The complications of gender in today's America.
Dec 14, 2009, Vol. 15, No. 13 • By SABRINA L. SCHAEFFER
Is politics really harder on women, or could we expect to see just as much browbeating with a "controversial" male candidate? Could a more perfect female candidate--and not "perfect" in terms of looks or age or even ideology--succeed at this men's game? It's hard to say. But as Sanchez asks, "What are the qualities the next female candidate for president or vice president will need to embody in order either to reflect most broadly the common life experience of women--or to transcend it in a way that is acceptable or appealing to the majority of women?"
What is clear is that running for public office, even serving as First Lady, places onerous demands on women. Campaigns for women are a complicated equation in which they are constantly forced to balance new variables. The debate over a woman's proper role in society has never been more conspicuous than in politics. Clinton and Palin were both forced to refashion themselves in ways that would please multiple demographics. Some women identified with Sarah Palin because she seemed like one of them: a small-town girl, wife, and mother. Others vilified her because she is a pro-life, practicing Christian who supports gun rights. Older women identified with Hillary Clinton, but by focusing her campaign so heavily on experience, she failed to forge a connection with younger women. And while Michelle Obama did not run for public office, she shares a similar challenge of seeking to appeal to all women everywhere.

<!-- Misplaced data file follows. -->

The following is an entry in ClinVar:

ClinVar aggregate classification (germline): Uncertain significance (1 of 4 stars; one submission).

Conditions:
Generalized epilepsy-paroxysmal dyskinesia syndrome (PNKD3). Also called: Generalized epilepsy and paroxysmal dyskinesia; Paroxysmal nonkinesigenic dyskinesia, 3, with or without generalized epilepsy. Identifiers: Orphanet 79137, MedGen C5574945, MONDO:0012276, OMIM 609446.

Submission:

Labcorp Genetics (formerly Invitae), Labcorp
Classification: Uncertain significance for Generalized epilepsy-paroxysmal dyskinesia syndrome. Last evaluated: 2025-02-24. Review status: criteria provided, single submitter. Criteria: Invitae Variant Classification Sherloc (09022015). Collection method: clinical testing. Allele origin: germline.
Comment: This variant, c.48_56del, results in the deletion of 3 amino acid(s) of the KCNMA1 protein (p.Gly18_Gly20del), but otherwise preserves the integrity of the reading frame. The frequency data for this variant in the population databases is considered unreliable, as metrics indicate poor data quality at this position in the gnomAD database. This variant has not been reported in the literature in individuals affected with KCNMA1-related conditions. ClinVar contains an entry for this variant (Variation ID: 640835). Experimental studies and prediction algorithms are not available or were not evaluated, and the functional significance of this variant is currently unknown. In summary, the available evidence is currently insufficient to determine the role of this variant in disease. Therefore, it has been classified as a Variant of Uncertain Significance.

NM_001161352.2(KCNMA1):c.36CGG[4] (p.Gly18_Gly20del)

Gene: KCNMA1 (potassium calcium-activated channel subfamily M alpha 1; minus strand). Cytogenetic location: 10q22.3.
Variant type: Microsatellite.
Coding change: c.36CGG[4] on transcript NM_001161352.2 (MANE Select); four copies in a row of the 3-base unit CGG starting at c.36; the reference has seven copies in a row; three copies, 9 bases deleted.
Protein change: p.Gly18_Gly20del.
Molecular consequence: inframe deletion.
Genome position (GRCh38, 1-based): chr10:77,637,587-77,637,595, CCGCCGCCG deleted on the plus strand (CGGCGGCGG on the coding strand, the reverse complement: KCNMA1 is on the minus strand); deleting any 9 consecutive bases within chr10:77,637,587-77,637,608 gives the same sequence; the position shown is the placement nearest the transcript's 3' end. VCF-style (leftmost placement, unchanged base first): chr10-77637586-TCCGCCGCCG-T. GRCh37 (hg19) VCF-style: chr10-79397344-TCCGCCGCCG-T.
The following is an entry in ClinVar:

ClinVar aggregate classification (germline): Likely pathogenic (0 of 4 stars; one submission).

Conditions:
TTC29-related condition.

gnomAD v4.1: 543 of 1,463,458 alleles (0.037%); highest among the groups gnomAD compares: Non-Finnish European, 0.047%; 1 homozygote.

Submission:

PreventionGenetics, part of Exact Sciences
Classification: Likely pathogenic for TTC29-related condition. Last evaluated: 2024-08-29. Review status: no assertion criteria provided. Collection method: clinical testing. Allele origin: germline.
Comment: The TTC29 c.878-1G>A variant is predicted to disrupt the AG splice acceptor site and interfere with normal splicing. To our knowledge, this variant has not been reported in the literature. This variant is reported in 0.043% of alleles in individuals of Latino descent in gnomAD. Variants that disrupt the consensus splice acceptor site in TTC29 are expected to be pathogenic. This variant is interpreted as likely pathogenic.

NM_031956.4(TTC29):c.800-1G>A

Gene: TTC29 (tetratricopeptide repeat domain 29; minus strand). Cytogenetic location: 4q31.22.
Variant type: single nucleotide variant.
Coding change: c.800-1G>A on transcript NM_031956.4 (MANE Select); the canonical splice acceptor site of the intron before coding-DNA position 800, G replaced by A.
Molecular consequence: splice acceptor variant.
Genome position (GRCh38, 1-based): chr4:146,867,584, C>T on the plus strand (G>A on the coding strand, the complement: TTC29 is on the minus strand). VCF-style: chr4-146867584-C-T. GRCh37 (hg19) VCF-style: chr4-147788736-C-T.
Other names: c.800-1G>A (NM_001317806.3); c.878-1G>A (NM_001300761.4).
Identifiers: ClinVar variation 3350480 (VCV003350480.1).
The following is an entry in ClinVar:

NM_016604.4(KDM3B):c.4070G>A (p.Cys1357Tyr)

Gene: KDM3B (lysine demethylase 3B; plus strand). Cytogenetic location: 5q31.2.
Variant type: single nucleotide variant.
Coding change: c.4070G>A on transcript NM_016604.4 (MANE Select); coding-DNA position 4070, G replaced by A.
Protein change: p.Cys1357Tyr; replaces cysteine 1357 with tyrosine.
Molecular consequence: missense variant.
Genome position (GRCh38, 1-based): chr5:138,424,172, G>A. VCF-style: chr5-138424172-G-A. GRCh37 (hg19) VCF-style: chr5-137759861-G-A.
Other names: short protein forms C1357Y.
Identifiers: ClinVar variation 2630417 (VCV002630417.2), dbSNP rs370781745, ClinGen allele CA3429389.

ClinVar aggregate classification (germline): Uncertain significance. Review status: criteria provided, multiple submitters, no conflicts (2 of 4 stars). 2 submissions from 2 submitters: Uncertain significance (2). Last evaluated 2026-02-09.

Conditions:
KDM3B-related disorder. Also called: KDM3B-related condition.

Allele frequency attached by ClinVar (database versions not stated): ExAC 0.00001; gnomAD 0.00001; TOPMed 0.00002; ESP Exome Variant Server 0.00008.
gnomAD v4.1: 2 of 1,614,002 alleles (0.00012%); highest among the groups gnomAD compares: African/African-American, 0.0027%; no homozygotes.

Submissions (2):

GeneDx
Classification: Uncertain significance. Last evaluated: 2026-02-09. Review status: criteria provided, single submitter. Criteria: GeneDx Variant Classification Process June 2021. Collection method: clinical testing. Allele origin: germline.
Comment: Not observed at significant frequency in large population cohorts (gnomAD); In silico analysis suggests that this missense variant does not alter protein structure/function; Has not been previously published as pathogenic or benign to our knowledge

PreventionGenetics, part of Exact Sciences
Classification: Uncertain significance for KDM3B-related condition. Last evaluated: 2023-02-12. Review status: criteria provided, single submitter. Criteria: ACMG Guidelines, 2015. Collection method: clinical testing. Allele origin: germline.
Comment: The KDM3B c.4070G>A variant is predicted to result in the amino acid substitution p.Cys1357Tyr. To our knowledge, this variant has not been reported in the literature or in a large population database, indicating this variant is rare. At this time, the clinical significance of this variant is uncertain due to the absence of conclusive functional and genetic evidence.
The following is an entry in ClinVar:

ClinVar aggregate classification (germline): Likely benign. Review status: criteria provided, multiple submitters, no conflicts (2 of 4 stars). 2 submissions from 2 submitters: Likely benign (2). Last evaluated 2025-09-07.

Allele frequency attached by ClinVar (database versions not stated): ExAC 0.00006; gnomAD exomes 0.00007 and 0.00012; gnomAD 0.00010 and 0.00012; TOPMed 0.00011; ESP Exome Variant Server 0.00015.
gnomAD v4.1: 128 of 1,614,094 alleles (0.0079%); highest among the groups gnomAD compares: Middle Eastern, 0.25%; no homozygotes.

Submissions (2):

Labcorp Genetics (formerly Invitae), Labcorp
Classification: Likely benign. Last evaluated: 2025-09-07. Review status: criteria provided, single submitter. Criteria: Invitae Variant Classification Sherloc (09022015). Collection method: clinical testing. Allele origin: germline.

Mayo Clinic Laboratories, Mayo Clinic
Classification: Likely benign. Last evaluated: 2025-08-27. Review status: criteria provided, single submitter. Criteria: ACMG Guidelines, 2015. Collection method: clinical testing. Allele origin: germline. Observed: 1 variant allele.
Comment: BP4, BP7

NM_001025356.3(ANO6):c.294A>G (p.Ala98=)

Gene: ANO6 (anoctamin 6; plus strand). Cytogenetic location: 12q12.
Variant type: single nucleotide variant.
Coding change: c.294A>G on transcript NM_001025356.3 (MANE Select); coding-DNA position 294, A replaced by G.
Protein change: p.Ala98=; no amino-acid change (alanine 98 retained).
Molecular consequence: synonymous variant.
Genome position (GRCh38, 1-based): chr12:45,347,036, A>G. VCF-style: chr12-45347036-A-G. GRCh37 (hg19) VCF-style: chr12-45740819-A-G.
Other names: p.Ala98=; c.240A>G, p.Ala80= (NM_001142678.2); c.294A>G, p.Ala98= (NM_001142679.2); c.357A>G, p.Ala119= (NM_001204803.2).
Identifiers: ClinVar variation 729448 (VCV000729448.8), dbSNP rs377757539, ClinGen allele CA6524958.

It's hard not to agree with Sanchez that a not-so-subtle layer of sexism tainted the 2008 presidential campaign. And it's equally notable that, while women are influencers in politics--consider the list of recent White House press secretaries, including Dee Dee Myers and Dana Perino--relatively few women are actually decision makers. Are we too quick to assume that a deficit of women in public office means that sexism is still to blame? Are we overlooking an important symbol of success? Perhaps the fact that women do not make up the majority of our political leaders--as Sanchez indicates they do in some other places--ought to be seen not as a failure but an achievement. The fact is that women have so many other lucrative professional opportunities--even in once male-dominated areas--that many women may be choosing not to enter a world in which they become a media spectacle. Perhaps there is something fundamental about politics that makes it less appealing to women than other professions.
This is not to say that women are not aggressive, or cannot compete in the political arena; it is simply a reminder, as if we need one, that men and women are different. Either way, the kind of abuse Clinton and Palin endured is inexcusable and should make men and women--Republicans and Democrats--squirm with discomfort. And the fact that so many other good options exist for women in America means that, when a candidate's personal life generates more attention than her policy prescriptions, we're going to see fewer women running for public office.
Sabrina L. Schaeffer, managing partner of Evolving Strategies, is a visiting fellow with the Independent Women's Forum.